A paper goes to full council on 1st December asking for Council to go out to public consultation on the preferred strategy: this will be an 8-week consultation with local communities, going to village halls in the primary settlement areas, doing virtual events with town and community councils, etc. We will try to engage and capture as many opinions as possible over that period. Once we get to the Deposit Plan stage we will also go out for full consultation, looking at the planning policy framework and the actual sites that we will go for.
What measures will prospective planning applications have to take to account for water quality and to mitigate the phosphates problem?
Since the introduction of the new water quality regulations, NRW has brought out further guidance in which developers need to evidence nutrient neutrality, that their development will not create a net increase in phosphates. Any development proposal that comes to us will need to heed to this, and we will consult with biodiversity colleagues internally as well as do a Habitats Regulations assessment on the development proposal and potentially consult NRW. In terms of our preferred strategy moving forward, we aren’t looking to allocate land for new development in the Wye catchment area because there isn’t a strategic phosphate solution at this stage. However, in the Usk catchment, there seems to be a solution coming forward for the Llanfoist Waste Water treatment system, so the Usk catchment could take another development, but nothing is defined as such in the Monmouth area at present. We also sit on the Wye Nutrient Management Board and the Usk Catchment Partnership Board, looking at solutions including land management.
How is a lack of water i.e. water supply, factored in for the larger developments?
We consult with Welsh Water and environmental colleagues on major developments but it hasn’t been a significant issue so far. We will keep an eye on it, and statutory consultees will make us aware if something does arise.
Regarding 2.13, 2.14 and 2.16: The number of young adults is decreasing, there is a higher level of 85+yr olds and rising, 40% of economically active residents out-commute, etc. How are you ensuring that we connect these points and the underlying data with services so that we can take advantage of opportunities and address the built-in challenges?
These points are all highly strategic and is where the RLDP comes in: this document will be key to ensuring that we address those issues. The paper going to council on 1st December will be vital for that; the strategy that the council is putting forward seeks to address those issues dramatically by balancing our demographic, ensuring that we have the right development in the right places, with well-connected and affordable housing-led schemes. Members need to focus on that document, ensuring that it is fit for addressing those strategic issues.
In 2.6, there is a comment about responding to ageing population with affordable housing, but is AH not directed more at the younger population?
There are policies in the development plan to secure affordable housing schemes, and a proportion of AH on the larger strategic sites. We work closely with colleagues in Housing who are fully aware of the housing need that we have. When we negotiate for schemes, it is on the basis of input from the Housing team, so the mix of AH we put together reflects that housing need, so that we can cater for younger and more mature households. There are sites where we have allowed bungalows in order to accommodate the older population or those with disabilities; ground-floor flats are appropriate for the older community too. We are trying to create balanced communities, rather than AH schemes that only cater for younger residents.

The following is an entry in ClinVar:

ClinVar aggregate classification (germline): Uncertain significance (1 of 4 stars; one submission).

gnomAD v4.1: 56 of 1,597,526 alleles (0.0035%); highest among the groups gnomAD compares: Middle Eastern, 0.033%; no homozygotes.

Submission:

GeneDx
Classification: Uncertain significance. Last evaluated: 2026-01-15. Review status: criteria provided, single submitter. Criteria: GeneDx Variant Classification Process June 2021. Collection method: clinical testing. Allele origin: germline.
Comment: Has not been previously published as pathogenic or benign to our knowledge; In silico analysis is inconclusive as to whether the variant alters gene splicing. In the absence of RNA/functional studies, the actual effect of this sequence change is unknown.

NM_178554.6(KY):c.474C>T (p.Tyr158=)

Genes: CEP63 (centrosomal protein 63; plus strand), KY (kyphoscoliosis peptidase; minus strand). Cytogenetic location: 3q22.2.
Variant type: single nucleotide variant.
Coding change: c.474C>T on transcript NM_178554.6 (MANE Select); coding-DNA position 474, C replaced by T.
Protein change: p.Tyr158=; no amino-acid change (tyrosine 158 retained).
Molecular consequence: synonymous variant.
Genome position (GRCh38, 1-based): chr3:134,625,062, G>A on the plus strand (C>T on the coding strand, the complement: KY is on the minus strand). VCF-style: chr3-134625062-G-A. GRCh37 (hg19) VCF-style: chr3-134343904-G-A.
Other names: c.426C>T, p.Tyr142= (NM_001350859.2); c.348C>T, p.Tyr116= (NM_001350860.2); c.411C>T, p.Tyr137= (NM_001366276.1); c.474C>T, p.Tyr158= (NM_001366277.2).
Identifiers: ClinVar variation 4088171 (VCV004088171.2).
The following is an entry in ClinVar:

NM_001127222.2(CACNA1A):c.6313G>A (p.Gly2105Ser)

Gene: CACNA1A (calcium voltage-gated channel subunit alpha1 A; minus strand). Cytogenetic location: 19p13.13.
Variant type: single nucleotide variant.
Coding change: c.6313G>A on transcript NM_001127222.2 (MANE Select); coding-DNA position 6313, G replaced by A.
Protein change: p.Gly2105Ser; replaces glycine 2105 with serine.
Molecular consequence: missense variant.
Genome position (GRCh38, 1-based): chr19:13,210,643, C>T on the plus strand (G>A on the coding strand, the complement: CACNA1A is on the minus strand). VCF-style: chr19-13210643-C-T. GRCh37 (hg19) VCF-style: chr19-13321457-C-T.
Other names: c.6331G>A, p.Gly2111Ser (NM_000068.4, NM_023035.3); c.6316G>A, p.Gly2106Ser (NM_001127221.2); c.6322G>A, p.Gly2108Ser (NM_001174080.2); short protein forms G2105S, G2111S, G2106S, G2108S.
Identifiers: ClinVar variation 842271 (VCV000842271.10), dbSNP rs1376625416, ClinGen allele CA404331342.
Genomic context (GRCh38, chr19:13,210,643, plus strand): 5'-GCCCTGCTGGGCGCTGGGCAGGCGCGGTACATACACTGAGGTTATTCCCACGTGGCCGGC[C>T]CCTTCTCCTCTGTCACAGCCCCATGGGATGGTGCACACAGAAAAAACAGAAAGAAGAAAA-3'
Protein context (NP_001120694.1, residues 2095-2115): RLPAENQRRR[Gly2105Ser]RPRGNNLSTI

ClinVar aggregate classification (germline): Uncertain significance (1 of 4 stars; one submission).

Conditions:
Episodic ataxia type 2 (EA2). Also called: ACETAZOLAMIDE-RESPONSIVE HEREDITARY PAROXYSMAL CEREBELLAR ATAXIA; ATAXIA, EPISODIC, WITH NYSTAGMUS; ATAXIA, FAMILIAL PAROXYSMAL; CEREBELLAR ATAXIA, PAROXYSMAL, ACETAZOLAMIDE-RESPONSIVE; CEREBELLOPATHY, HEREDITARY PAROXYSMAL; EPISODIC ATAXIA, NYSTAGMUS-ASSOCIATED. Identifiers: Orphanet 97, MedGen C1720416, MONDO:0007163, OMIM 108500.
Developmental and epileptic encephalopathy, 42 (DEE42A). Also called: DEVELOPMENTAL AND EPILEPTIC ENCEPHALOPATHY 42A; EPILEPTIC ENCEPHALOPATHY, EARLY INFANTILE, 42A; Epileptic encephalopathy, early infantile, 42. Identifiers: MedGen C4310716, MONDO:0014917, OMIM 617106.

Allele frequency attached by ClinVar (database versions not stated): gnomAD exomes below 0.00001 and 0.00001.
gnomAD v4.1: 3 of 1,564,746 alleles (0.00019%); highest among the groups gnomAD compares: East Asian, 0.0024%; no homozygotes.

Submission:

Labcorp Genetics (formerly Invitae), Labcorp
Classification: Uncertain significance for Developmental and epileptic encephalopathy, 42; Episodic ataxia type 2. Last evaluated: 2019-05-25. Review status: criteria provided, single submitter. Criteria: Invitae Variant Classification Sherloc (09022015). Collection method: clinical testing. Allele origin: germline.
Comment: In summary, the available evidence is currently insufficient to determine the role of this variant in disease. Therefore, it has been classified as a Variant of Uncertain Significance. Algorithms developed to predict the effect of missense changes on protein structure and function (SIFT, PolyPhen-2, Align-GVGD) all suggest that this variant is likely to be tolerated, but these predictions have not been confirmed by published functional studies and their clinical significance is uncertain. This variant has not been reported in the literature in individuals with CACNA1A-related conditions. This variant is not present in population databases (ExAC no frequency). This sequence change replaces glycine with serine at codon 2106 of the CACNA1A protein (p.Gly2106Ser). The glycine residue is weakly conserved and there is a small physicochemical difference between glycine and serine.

Does the report require an Integrated Impact Assessment?
There wasn’t one for this report as officers were reporting on performance, rather than a policy change. One will therefore be done for the RLDP. Nevertheless, officers will doublecheck if there is a requirement to provide an IIA for each report.
Is it possible to have Enforcement training so that Councillors understand what is and isn’t an enforcement issue?
We are happy to provide training to all members.
In terms of customer feedback: of the 21 complaints, none were deemed to be justified – what is the process for dismissing those?
Stage 1 is an internal investigation, which is quick. Many complaints are from individuals who aren’t happy with the decisions we’ve made, but the majority accepts our explanations why. Stage 2 is the next level, looked at by an independent officer in the council with whom we don’t work closely – for an impartial and independent investigation. Note, this is the whole Authority complaints process, not something bespoke to Planning.
The accessibility of documents for residents is very important. Duplication and excessive lengths could be made more succinct and key points drawn out more clearly in the future, which officers have agreed to. But there is also excellent and useful information, so thank you to officers, especially given the difficulties over the last few years. Members wished to thank officers for their support and the effectiveness of the officer-member relationship.
Perhaps there could be an automated form after an application is completed, in order to acquire customer feedback and allow for objectivity. It might be worth having a neighbouring authority’s service reviewing how our complaints are handled, to inject a level of external objectivity.
The committee agreed to move the report.
- Performance Select Committee Planning Service Annual Perfromance Report 2021 22, item 4. PDF 442 KB
- Monmouthshire Planning Service Annual Performance Report 2020 2021, item 4. PDF 1 MB